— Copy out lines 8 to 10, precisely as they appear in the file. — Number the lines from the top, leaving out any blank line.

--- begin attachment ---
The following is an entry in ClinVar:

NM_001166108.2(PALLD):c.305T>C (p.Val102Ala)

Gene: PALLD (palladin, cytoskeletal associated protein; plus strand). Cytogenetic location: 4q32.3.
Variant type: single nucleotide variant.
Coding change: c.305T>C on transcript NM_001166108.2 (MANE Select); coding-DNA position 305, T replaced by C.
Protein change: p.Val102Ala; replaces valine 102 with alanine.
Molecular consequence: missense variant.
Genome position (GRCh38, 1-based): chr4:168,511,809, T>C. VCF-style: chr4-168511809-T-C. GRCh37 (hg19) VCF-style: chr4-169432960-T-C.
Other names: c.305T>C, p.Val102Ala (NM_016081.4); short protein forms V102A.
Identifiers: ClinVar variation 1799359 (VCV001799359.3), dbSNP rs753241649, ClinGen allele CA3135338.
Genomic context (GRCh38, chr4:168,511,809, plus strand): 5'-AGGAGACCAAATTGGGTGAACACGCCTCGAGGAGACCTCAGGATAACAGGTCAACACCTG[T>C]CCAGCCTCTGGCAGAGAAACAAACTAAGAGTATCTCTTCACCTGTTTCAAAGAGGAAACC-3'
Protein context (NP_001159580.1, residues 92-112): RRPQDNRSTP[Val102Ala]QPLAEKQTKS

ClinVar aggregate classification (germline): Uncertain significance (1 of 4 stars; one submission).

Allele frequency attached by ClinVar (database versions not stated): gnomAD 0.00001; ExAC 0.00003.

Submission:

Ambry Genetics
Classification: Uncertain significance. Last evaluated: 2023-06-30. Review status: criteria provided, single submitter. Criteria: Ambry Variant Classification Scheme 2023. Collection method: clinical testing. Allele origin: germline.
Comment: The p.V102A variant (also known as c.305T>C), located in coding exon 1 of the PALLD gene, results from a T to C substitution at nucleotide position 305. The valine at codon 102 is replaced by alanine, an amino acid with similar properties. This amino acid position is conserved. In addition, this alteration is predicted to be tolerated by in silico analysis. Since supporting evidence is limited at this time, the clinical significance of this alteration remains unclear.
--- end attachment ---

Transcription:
Genome position (GRCh38, 1-based): chr4:168,511,809, T>C. VCF-style: chr4-168511809-T-C. GRCh37 (hg19) VCF-style: chr4-169432960-T-C.
Other names: c.305T>C, p.Val102Ala (NM_016081.4); short protein forms V102A.
Identifiers: ClinVar variation 1799359 (VCV001799359.3), dbSNP rs753241649, ClinGen allele CA3135338.